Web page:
Perrin Technique is a process of diagnosing CFS/ME; providing patients with a realistic prognosis; providing gentle osteopathic treatment which aims to improve poor lymphatic drainage, promote proper regulation of the sympathetic system and stimulate healthy fluid dynamics around the brain and spinal cord, and the prescription of self-care routines, to achieve improved immune function.
The best results are achieved when integrating manual techniques, pacing, a mindfulness practice, self-care, nutritional support (from a naturopath, functional medicine doctor etc) and mental health support.
As CFS/ME is still a diagnosis of exclusion, patients can wait years for help. A study published in the British Medical Journal investigated the use of five physical signs (as compiled by Dr Perrin) vs the standard rheumatological and neurological clinical examinations in accurately diagnosing patients with CFS/ME.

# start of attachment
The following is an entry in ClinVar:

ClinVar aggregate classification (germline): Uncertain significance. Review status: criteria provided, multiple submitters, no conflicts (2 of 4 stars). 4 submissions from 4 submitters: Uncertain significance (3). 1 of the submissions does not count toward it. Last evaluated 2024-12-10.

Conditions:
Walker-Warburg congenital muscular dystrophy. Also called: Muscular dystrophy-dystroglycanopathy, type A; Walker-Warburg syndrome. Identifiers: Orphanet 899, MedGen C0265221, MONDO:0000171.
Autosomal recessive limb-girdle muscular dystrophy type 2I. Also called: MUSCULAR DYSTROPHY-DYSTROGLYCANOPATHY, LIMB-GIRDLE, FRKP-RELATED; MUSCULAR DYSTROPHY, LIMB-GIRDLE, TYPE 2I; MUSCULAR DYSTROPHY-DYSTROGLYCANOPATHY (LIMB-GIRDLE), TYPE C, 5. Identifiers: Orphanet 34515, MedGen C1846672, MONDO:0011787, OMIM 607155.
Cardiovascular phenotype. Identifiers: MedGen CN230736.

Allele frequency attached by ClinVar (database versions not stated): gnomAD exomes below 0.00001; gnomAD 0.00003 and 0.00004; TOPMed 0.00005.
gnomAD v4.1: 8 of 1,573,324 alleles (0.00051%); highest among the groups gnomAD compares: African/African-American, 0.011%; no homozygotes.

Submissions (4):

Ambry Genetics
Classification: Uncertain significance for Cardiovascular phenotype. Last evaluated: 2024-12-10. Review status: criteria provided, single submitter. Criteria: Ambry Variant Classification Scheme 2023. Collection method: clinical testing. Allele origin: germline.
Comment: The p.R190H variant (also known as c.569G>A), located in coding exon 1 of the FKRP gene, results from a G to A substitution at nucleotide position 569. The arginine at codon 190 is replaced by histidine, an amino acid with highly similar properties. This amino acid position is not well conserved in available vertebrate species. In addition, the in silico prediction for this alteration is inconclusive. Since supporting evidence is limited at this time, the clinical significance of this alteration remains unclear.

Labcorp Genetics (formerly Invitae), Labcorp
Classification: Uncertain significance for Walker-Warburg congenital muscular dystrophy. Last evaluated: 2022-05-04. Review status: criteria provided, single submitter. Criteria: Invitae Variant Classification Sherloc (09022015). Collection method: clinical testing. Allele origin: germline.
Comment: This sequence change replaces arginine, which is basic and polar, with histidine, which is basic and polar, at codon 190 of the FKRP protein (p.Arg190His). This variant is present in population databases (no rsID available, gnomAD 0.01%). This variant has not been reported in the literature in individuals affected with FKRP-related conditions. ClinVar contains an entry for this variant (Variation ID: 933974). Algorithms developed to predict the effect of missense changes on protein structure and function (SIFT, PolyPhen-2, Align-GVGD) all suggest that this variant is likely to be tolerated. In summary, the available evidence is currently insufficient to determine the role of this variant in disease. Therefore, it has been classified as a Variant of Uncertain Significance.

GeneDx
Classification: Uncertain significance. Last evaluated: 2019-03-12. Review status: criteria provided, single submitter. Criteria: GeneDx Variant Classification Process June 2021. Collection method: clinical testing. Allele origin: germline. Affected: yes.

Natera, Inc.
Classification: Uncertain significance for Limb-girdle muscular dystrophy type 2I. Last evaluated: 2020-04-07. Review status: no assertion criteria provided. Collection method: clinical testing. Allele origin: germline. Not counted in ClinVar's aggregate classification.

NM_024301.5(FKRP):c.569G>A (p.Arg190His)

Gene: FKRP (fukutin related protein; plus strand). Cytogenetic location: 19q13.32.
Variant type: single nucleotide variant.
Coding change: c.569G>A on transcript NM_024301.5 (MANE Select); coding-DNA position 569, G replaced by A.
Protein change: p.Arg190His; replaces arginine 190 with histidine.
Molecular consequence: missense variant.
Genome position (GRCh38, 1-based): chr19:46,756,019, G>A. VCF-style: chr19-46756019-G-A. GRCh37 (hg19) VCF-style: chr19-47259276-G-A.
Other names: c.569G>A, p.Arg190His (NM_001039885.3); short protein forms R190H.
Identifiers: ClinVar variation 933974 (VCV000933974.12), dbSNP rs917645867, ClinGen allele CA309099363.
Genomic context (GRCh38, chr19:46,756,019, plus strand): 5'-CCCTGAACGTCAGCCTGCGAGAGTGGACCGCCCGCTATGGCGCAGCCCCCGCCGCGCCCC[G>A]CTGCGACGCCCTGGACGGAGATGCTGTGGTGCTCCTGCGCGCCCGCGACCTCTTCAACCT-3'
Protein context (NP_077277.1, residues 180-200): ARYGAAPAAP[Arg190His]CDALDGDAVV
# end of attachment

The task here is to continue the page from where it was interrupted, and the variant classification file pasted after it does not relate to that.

A condition characterised by(not exhaustive):
“When using the standard clinical neurological and rheumatological examination, the sensitivity of the physician was 0.44 (95% CI 0.30 to 0.59) and the specificity was 1.0 (95% CI 0.92 to 1.0). These results show that while able to identify correctly all healthy controls, the physician struggled the most out of all three practitioners to identify correctly people with a positive diagnosis of CFS/ME. There was a significant bias in the diagnosis by the physician relative to actual diagnosis (p<0.001), also favouring a non-CFS diagnosis”
The manual therapists, using the five signs, were almost twice as likely as the clinician to identify people with CFS/ME.
The symptoms of fibromyalgia differ from CFS in that the primary complaint is widespread, persistent pain in the body. Osteopathy has been found to be helpful in the management of fibromyalgia.
The symptoms of Long-COVID show significant overlap with CFS/ME, leading to patients seeking help from allied health professionals trained in Perrin Technique.